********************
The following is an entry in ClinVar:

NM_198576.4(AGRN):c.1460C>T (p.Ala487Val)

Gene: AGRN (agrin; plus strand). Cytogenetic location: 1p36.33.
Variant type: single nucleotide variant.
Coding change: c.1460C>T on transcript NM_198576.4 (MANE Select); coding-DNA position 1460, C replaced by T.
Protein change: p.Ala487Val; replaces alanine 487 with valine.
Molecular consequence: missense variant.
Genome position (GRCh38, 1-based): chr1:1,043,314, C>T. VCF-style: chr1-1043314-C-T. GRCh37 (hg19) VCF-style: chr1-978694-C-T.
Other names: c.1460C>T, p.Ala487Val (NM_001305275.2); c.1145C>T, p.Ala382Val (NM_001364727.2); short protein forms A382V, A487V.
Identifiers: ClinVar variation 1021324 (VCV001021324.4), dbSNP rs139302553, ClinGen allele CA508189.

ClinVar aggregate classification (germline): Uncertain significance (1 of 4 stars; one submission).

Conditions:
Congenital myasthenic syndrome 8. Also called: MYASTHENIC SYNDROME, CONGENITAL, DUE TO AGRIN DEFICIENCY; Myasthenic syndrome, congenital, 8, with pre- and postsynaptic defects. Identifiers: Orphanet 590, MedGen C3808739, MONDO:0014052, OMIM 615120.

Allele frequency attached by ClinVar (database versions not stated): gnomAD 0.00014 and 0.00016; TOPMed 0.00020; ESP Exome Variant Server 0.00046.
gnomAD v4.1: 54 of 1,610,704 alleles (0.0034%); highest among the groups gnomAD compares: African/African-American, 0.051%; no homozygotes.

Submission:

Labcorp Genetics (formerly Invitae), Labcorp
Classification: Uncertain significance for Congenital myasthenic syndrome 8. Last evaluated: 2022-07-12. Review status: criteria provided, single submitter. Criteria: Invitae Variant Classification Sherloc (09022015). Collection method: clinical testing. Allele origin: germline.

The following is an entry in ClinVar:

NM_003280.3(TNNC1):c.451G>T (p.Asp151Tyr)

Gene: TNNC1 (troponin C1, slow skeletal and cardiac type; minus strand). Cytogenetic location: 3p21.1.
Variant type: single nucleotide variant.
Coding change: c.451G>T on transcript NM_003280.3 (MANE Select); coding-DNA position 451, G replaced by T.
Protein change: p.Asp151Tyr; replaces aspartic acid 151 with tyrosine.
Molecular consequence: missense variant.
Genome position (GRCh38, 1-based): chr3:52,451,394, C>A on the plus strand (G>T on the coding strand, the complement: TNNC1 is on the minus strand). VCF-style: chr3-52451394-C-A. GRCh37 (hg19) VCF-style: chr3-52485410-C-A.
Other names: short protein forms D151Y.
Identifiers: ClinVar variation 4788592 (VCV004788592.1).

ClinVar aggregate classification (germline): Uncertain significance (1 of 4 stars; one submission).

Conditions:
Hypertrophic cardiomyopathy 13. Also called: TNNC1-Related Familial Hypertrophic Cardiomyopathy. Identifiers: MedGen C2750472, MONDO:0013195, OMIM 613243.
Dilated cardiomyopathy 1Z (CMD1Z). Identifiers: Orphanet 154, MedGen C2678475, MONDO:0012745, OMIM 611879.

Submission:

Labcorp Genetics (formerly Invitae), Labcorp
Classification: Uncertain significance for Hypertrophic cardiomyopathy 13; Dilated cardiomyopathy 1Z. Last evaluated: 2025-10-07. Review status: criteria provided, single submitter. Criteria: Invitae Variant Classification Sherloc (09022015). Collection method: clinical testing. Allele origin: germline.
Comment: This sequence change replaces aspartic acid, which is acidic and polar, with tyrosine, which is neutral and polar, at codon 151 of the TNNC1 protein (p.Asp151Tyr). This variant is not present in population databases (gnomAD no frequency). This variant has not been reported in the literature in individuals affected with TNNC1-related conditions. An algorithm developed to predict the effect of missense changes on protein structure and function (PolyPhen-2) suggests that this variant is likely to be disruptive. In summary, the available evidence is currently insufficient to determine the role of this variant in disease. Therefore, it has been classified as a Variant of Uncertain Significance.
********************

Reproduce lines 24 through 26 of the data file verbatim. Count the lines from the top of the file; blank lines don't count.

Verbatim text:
Protein change: p.Asp151Tyr; replaces aspartic acid 151 with tyrosine.
Molecular consequence: missense variant.
Genome position (GRCh38, 1-based): chr3:52,451,394, C>A on the plus strand (G>T on the coding strand, the complement: TNNC1 is on the minus strand). VCF-style: chr3-52451394-C-A. GRCh37 (hg19) VCF-style: chr3-52485410-C-A.